Tuesday 28 April 2009

Twitter, charities and fundraising

This blog post will be out of date in a week.

Twitterati, hashtags, followfriday and retweet sound to most people like an obscure dialect from an isolated Himalayan valley.

But to some, they are the suddenly familiar phrases of the 140-character world of Twitter.

Outsiders have caught snippets of course. There was the celebrated “There’s a plane in the Hudson”, with the photo that fizzed around the newswires several minutes before even the NY authorities knew.

And who failed to smile when “Don’t tell wifey” accompanied a photo of Demi Moore in her undies, pressing Ashton’s trousers?

Even the cerebral world of BBC Radio Four has enjoyed its fair share of Twoops – my suggestion for ‘scoops via Twitter’ – with political blogger Guido Fawkes breaking the news of the leaked Downing Street slur emails via Twitter.

It is of little surprise, therefore, that charities and their entourage of suppliers and umbrella bodies have flocked onto Twitter.

Heavyweights and many smaller causes, all punching at the 140-character weight.

Twitter, if nothing else, is a great leveller.

And there has been much to excite charities – even in these opening months of 2009.

Twestivals – festivals in cities around the world, organised via Twitter – raised $250,000, which as the website states, “equates to 55 water projects in Ethiopia, Uganda and India, clean water for just over 17,000 people.”

The charity that benefited? The almost unknown charity: water, whose profile has skyrocketed on the back of Twitter – most recently through being the beneficiary of half of actor Hugh Jackman’s $100,000 offered via Twitter.

Mr Jackman’s generosity would, in my view, have been worth more if he had offered $10,000,000, an amount he may have noticed leaving his bank account. As it is, for an outlay of AUS$100k (US$72k!), he has generated publicity worth much more than $10m, at a return on investment of which any fundraiser would be envious.

From one low profile charity to another. Malaria No More has enjoyed similar exposure through Ashton Kutcher’s face-off with CNN. The cynic may say that the offer of $100,000 to fight malaria if he gets one million followers was nothing more than another cheap publicity stunt. Doubled within the week by Oprah, in her high profile entry to the Twittersphere.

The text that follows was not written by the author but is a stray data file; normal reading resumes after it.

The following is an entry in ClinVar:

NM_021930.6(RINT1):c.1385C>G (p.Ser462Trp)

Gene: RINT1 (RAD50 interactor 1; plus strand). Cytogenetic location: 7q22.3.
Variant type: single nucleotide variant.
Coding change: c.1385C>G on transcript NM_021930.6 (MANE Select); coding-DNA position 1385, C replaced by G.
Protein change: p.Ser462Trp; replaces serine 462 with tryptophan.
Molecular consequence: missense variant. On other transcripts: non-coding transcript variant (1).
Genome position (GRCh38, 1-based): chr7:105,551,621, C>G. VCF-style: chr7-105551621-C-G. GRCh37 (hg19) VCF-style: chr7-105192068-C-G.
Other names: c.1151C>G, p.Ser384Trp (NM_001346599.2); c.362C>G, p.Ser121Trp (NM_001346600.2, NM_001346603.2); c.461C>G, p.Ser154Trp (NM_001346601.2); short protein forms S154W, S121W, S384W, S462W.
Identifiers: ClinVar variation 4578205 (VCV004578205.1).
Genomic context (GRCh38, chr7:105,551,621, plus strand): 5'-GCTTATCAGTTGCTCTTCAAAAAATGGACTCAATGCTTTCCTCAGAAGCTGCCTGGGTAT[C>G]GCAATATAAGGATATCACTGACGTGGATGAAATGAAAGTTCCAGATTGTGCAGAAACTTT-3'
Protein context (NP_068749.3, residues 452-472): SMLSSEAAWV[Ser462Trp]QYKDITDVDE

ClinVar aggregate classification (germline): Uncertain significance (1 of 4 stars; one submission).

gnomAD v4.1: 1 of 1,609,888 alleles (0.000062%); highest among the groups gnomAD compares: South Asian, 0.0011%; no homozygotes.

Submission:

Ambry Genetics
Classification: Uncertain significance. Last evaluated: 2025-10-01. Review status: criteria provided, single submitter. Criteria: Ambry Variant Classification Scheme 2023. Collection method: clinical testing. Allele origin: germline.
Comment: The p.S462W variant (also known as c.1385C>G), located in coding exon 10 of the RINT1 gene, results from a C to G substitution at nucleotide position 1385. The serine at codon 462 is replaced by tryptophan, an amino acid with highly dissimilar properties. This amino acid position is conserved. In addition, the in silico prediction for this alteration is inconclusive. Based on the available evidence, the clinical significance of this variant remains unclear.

Interestingly, the narrowly-vanquished CNN later mused on these developments and wondered whether this hype foreshadowed the beginning of the end for Twitter.

Back to charities, then, and their burgeoning use of Tweets. As a vehicle to facilitate campaigning and supporter mobilisation, it seems perfectly suited.

However, I wonder how many of these charity accounts are simply the ‘new media team’ (as they are often still called, sadly) – unused by fundraisers.

Whether Twitter remains, or even truly becomes, the great fundraising vehicle it has the potential to be is hard to predict.

But one dimension of Twitter that fundraisers around the globe could tap into, and benefit from for as long as its popularity lasts, is its value in connecting people.

I was trying to avoid the ‘networking’ word, but that is really what Twitter is good for. Not in the traditional sense, however.

Twitter connects people by enabling them to reveal the intricacies of their lives to one another. Not the inane “I’m waiting for a bus” Tweets, although many seem to enjoy sharing such details, but rather the moments of reflection, discovery or achievement that would otherwise pass unnoticed.

Skim reading is essential, with hundreds of updates a day to filter, but tools such as TweetDeck make the job easier … and a little perseverance is richly rewarded.

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